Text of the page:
Identity Theft 101

How to Protect Yourself from Identity Thieves

Identity Theft 101
January 24, 2014

With more and more information stored online, more bad guys are just a password away from our personal data. As hackers have stolen financial information from large corporations like Anthem to the Internal Revenue Service, identity theft is on the rise. Instead of worrying, follow these common-sense guidelines to minimize your exposure to identity theft.

  • Monitor Accounts Yourself – Check all of your bank account statements and credit and debit card purchases line by line. Most creditors and lenders provide updated online statements, so you can monitor any unusual activity daily. Don't look just for big purchases – ID theft often starts with small innocuous purchases, just to test the card (and your diligence).

  • Report/Dispute Incorrect Charges on Credit Cards and Debit Cards – It's important to resolve these quickly, especially with debit cards. Credit card liability for misuse is limited to $50 by Federal law; but debit card misuse must be reported within 60 days from the statement date to avoid liability for the purchases.

  • Replace Credit Cards and Debit Cards if Compromised – If you find your cards have been compromised, cancel and replace them immediately.

  • Check Existing Fraud Protection Features – Some card issuers offer notification services for unusual purchasing patterns (such as foreign charges) or purchases above a certain limit. Check with your credit card companies about these services. If you are already aware of fraudulent charges to your identity, you could also apply for a full credit freeze. This may become inconvenient for you, because you would have to inform the bureaus before applying for any type of credit, so only take this step if you are trying to limit existing fraud.

  • Invest In A Credit Monitoring Service – There are packages available to monitor your credit report on a regular basis. These services offer ninety-day fraud alerts, which generally require potential creditors to contact you personally before approving any new credit. Signing up for these alerts will make it more difficult for fraudsters to use your information. Depending on the package you choose, some services will even monitor suspicious activity in your bank account. Many Americans who may have been hacking victims have been offered these services free of charge.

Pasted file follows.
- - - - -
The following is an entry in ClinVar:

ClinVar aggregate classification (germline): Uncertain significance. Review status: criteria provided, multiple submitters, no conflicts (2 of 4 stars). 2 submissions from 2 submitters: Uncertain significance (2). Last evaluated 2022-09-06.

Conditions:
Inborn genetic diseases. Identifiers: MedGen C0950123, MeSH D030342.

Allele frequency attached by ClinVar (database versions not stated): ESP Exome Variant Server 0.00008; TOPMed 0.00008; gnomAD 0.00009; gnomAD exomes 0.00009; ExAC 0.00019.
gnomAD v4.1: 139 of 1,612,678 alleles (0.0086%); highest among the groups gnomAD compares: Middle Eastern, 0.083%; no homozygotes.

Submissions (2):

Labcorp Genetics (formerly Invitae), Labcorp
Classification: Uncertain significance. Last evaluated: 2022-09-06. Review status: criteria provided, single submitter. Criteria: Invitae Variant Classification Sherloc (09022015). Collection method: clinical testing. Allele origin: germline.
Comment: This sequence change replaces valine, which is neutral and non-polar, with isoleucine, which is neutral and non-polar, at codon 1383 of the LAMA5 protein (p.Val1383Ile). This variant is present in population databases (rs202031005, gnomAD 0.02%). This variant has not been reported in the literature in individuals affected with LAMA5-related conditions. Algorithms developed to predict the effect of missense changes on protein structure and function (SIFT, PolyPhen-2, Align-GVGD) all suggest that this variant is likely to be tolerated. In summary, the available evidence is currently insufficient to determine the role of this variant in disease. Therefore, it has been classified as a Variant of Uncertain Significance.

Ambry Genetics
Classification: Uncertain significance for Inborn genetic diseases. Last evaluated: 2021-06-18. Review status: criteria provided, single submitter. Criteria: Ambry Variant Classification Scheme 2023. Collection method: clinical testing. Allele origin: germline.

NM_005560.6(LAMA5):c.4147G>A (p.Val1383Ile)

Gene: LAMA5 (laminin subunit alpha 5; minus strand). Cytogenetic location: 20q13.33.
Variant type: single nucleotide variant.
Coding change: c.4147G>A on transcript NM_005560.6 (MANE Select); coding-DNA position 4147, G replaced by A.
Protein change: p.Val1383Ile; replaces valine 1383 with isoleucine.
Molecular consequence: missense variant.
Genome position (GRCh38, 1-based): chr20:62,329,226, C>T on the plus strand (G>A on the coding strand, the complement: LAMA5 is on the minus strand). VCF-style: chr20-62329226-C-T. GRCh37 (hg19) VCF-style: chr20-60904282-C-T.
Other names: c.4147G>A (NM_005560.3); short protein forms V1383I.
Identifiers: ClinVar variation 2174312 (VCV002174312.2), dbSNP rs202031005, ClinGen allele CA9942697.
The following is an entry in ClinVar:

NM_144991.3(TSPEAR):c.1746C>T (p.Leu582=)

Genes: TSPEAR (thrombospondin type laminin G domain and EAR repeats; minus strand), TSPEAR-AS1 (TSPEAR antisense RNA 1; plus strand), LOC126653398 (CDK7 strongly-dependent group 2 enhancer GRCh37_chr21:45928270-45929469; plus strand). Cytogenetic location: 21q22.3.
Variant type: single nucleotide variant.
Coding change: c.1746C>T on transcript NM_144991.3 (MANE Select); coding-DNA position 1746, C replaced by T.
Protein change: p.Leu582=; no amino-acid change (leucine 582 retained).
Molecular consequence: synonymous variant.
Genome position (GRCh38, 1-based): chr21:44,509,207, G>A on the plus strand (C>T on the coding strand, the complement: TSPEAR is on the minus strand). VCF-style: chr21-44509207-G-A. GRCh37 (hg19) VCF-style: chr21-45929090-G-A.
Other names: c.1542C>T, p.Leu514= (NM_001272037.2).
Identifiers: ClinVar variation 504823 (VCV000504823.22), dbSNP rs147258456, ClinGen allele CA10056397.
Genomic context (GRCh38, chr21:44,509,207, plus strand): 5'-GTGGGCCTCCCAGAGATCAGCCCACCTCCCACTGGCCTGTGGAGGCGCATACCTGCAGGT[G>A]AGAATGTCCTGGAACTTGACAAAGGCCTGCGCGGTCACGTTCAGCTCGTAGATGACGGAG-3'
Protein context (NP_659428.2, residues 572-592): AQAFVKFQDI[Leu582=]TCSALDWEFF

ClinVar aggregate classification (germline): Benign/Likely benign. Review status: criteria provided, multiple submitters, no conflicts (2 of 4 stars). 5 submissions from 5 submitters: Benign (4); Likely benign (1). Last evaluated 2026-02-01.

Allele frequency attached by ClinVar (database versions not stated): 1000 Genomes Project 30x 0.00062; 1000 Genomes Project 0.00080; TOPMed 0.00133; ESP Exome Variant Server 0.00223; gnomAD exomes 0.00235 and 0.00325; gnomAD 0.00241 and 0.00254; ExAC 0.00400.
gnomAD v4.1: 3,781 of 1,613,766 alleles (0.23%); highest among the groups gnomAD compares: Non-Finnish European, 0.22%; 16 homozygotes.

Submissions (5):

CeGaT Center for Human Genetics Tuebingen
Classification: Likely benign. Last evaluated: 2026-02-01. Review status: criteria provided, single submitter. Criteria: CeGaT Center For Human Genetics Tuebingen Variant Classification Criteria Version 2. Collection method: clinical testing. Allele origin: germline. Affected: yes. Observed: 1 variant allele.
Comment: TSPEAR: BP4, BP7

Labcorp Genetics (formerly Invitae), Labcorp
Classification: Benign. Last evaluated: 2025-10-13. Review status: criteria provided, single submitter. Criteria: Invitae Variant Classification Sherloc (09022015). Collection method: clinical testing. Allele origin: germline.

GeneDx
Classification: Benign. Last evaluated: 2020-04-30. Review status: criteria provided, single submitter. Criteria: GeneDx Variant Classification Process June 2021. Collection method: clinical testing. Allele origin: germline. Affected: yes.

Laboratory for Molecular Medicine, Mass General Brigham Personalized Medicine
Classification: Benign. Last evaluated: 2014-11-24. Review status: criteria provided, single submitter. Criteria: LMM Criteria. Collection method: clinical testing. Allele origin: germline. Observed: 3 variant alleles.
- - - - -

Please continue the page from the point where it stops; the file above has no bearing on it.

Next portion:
• Be Aware of Scams – Frauds such as fake correspondence, phone calls, or e-mail phishing scams will come from criminals claiming to be from your card company or a retailer. Twitter, Facebook and other social media are not immune. Legitimate companies will not ask for personal information such as passwords or a Social Security number since they already have the information they need. If a company asks for your Social Security number or password over the phone to verify your identity, only give out this information if you placed the call and are sure you are talking to a company representative.

  • Passwords – Use different, difficult passwords and change them often. It's a hassle, but not as big of a hassle as compromised accounts.

  • Stick to Trusted Sites – Only make purchases from reputable secure sites. Make sure the URL starts with https://, not http://. Avoid links when possible; they may direct you to a dummy site.

  • Shred Documents – Shred any documents containing financial information when you no longer need them.

  • Check Medical Statements – Look over all statements you receive from your medical practitioners. The long processing times for medical claims could lead to bills for fraudulent charges under your name reaching collections stage before you even realize they exist. You should also open and check any new Explanations of Benefits (EOBs) you receive, even from organizations you have not dealt with before. These are explanations of the services that you are being billed for, as well as the amounts involved, which are usually sent after a new plan is taken out.

  • Computer Precautions – Protect your computer against malware with updated antivirus software (Macs are vulnerable as well as PC's). Low-cost software is also available to automatically scan and encrypt sensitive data on your hard drive, making it far more difficult for hackers to use this information should they gain access to your computer. You should also avoid public computers and minimize your use of wireless connections for financial transactions. Finally, don't let your computer remember your password. It may be convenient for you, but it's even more convenient for thieves.

Don't share personal details, such as passwords and Social Security numbers, in response to emails claiming to be from the Internal Revenue Service, retailers, or your bank. Once your information has been released onto the secondary market, you will be a more frequent target of telephone, mail, and email scams.

If your information was confirmed as stolen, check all accounts immediately; then cancel your cards and replace them. You can request that the credit card company contact you by phone before new accounts are opened in your name.

If your account has already been misused, contact the police along with taking the above steps (canceling cards, etc.) and dispute the charges with your credit card companies. Be sure to get a copy of the police report for reference. Place a fraud alert at one of the three credit bureaus, and get a copy of your credit report. The Federal Trade Commission offers more information at IdentityTheft.gov and can help you formulate a recovery plan.

Remember, whether you use a credit-monitoring service or not, the ultimate responsibility for protecting your information lies with you. If you would like to prevent identity theft, check out our credit monitoring service.


Photo ©iStock.com/triocean

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